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Paul Brill - JPop.com
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Paul Brill

Paul Brill

Paul Brill


New York City Native Paul Brill first chipped his musical teeth on the icy landscape of Northern Vermont, wood-shedding and 4-tracking while holed-up in a bleak, rustic cabin. After a few light-deprived winters, Brill sold his belongings and fled for sunny western shores, dabbling in brief stints as an herbal smokes salesman, street performer, valet, corporate errand boy, and marine biology instructor before finding sure footing in the sand. After playing the major label cat-and-mouse game with a band in San Francisco Read more on Last.fm
New York City Native Paul Brill first chipped his musical teeth on the icy landscape of Northern Vermont, wood-shedding and 4-tracking while holed-up in a bleak, rustic cabin. After a few light-deprived winters, Brill sold his belongings and fled for sunny western shores, dabbling in brief stints as an herbal smokes salesman, street performer, valet, corporate errand boy, and marine biology instructor before finding sure footing in the sand. After playing the major label cat-and-mouse game with a band in San Francisco, Paul was soon lured home to NYC, his songwriting similarly taking striking new turns. Brill’s first releases, including the well-received Sisters EP and LP combo, were vulnerable and plaintive twang-kissed affairs that showcased a thoughtful songwriting presence. New Pagan Love Song, which merged earlier works’ acoustic elements with found sounds, samples, and bent beats, avoided a number of the clichés and self-indulgent foibles of the acoustic guitar-meets-electronics crowd.

It was a record made by a songwriter genuinely interested in the possibilities of electronic experiments in songwriting. It was an album of comfortable melancholy that took critics by storm. Harpooner continues further down that path, incorporating heavy-duty cut-and-paste collage elements for a work that comes off like a fever dream. It’s a song of reckoning, a last gasp. Its nine tales regard plague, mental illness, misanthropy, and much salt water.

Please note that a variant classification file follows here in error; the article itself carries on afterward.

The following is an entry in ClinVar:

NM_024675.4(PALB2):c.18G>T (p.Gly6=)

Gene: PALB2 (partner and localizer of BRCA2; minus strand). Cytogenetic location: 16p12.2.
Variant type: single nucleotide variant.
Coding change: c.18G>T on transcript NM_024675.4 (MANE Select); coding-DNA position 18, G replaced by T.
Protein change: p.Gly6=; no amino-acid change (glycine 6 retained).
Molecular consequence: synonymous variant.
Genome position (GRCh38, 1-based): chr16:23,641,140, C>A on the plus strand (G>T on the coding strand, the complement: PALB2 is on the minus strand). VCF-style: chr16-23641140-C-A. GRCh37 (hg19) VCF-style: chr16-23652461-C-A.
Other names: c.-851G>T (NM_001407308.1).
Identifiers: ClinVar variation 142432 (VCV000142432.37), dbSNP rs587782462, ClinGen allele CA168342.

In this thoroughly dismantled pop record, Brill collages found sounds, jigsaw beats, and damaged vocals into a work of boxed-in desperation. The acoustic guitar only rears its head now and again and songs are often driven by off-kilter percussion and samples more than anything. Even Tony Levin (King Crimson, Peter Gabriel) stops by to lend his unique bass expertise! The record represents a significant step forward for Brill’s sonic architecture, exploring further the unexpected collision between organic and electronic sound he first touched upon on NPLS. In addition to writing and recording songs for his own albums, Brill has composed music for several films, commercials, and, most recently, the theme for a NPR program. Brill’s original score for the upcoming HBO feature documentary, The Trials of Darryl Hunt, was hailed by Variety as “memorably chilling, sounding notes of purest dread.” Young American Recordings recently released the official soundtrack to Hunt, curated by Brill, featuring selections from his score and contributions by Andrew Bird, Califone, M.

Ward, Mark Kozelek and Dead Prez, among others. Paul also recently released a video for the Harpooner track “Don’t Tell Them” soon. The video was directed by Barney Miller, who has worked with Kanye West, the Yeah Yeah Yeahs, and Gillian Welch. Also directing/animating a video for Paul was animator Joel Trussel, known for his outstanding work on Jason’s Forrest “War Photographer” video. Speaking of Forrest, for Harpooner’s first single (and arguably poppiest song), “Paris Is On”, Brill has enlisted the help of insane electronic artist Jason Forrest to remix the song, yielding some interesting results.

Paul is assembling remixes of the song at the moment. Read more on Last.fm. User-contributed text is available under the Creative Commons By-SA License; additional terms may apply..
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